What are we waiting for…?

Planning Minister Greg Clark has reminded his Parliamentary colleagues that the final NPPF will be published ‘by the end of March’. If it happens after the House of Commons recess – starting on 9 February – it’s anyone’s guess whether the Government will go for a date in late February or early March, or take it right to the end of the month. With the Budget falling on 21 March, it’s likely to be a busy month all round.

While we wait for the final document, here’s a steer on exactly what changes we’ll be looking for in the final document. These are the main points from our consultation response we submitted in October:

  • ‘Presumption in favour of sustainable development’: We’re looking for a genuine steer to put sustainable development (see next point) at the heart of all local plans. We want to see sensible transition arrangements put in place for local authorities, the removal of the ‘default yes’ to planning applications where no plan is in place, and removal of the phrase ‘significantly and demonstrably’ as it is unqualified and impractical.
  • Definition of sustainable development: There must be  a clear, robust and practical definition written into the NPPF and reflected throughout, and it must include environmental limits.
  • ‘Duty to cooperate’: This should be made stronger, with clear guidance on how this will operate
  • Viability: There should be no suggestion in the NPPF that unsustainable development can proceed if measures to make it sustainable are deemed to make it unviable. Protection of natural assets should not be waived on this basis either.
  • Brownfield first: There should be priority given to allocating previously developed land, where it’s located appropriately, and has little biodiversity value.
  • Town centre first: This should be made explicit, and should include office buildings
  • Housing: The instruction to provide a 20% uplift on the five year housing land supply should be removed, and windfall sites should be added.
  • Affordable housing: We want to see a stronger emphasis on the importance of affordable housing as part of the plan-making and decision-making process.
  • Individual subject sections within NPPF need to show more balance: They are wide open to interpretation, and full of get-out clauses such as ‘where reasonable’ or ‘where practical’ – this just isn’t good enough.

We’ve compared this list with the CLG Select Committee report, published back in December, and we’re reassured that there’s a very close resemblance.

Mr Clark’s commitment to take the Select Committee report seriously, gives us room to hope for a final NPPF which is fit for purpose, although only time will tell…

Blog by Claire Graves, National Trust Senior Press Officer


15 thoughts on “What are we waiting for…?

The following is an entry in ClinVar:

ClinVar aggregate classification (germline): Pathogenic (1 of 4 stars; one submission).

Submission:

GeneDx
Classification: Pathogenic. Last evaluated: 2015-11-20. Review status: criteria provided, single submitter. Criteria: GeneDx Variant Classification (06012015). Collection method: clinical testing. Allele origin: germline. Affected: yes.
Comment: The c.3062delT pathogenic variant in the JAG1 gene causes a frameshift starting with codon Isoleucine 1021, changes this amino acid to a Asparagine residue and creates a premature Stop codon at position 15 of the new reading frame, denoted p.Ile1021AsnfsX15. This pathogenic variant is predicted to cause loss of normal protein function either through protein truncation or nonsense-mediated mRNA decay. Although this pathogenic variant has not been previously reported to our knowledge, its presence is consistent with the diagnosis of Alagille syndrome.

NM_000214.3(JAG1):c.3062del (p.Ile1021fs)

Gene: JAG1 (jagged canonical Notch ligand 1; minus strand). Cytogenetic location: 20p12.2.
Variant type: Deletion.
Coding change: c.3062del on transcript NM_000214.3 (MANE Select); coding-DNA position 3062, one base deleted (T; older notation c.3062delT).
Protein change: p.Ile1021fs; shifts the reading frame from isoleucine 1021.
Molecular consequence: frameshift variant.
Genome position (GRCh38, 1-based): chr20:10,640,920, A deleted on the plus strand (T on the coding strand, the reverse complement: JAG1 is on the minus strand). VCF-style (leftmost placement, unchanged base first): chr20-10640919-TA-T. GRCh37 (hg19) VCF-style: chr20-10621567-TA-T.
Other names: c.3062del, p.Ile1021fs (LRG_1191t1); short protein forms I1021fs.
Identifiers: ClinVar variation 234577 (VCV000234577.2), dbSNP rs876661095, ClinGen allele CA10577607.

1. Can you please include items like wind farms in your consultation?
    I agree that brown field sites should be used in preference to virgin land, but am alarmed that people who have already had to contend with having motorways foisted upon them seem to be open game for anything else that is rubbish to be put by them too. For example as it is a motorway corridor this seems to be where any telecommunication masts can be stuck and now every wind farm application seems to be being proposed there too. This is unacceptable and I do trust that this is something the trust will take up as an issue too.

  2. Wind farms are my main concern by far. Is it possible to have special provisions for structures over 15 metres high?

  3. At the moment we are questioning a planning decision for an out of scale agricultural building (2700 sq mtrs 11mtrs high) on an 83mtr ridge in the Cornwall (Roseland) AONB. Cornwall Council planners do not appear to understand their duty of regard under the CRoW act 2000 and we can not find any government body to challenge their apparent disregard of the law.It has been sugested that the only route open to us is the High Court.This can’t be right.

  4. Good work.

    I’ve just e-mailed my MP again. Once media interest moves on to other things, we can’t let the politicians forget their constituents are still waiting for the right result.


  5. I agree with those who feel wind turbines need more prominent consideration. While I am delighted at the growing clamour for a reduction in grants for wind turbines (which makes farmers particularly susceptible to pushy turbine companies), the spread of turbine blight nationwide will, if not checked quickly, do long term damage to our precious landscape resource. The recent relaxing of planning controls on turbines of 12 metres or less is a start, but further effort is required in the case of onshore monsters!
    I would also like to include a plug for greater NT effort to get back into use the huge number of empty homes nationwide, following the good work of recent TV campaigns. While not directly a planning issue or part of this bill, progress here would reduce pressure on the planning system across the board. Finally, the definition of sustainable development is a great opportunity to insist on just that. Porous road surfaces, rainwater harvesting, grey water systems, and so on….

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  7. I fully support the previous comments regarding wind farms. While ruining our countryside and making insufficient contribution to the “green energy” pledge I wonder if the actual manufacturing process of the wind turbines causes more environmental damage

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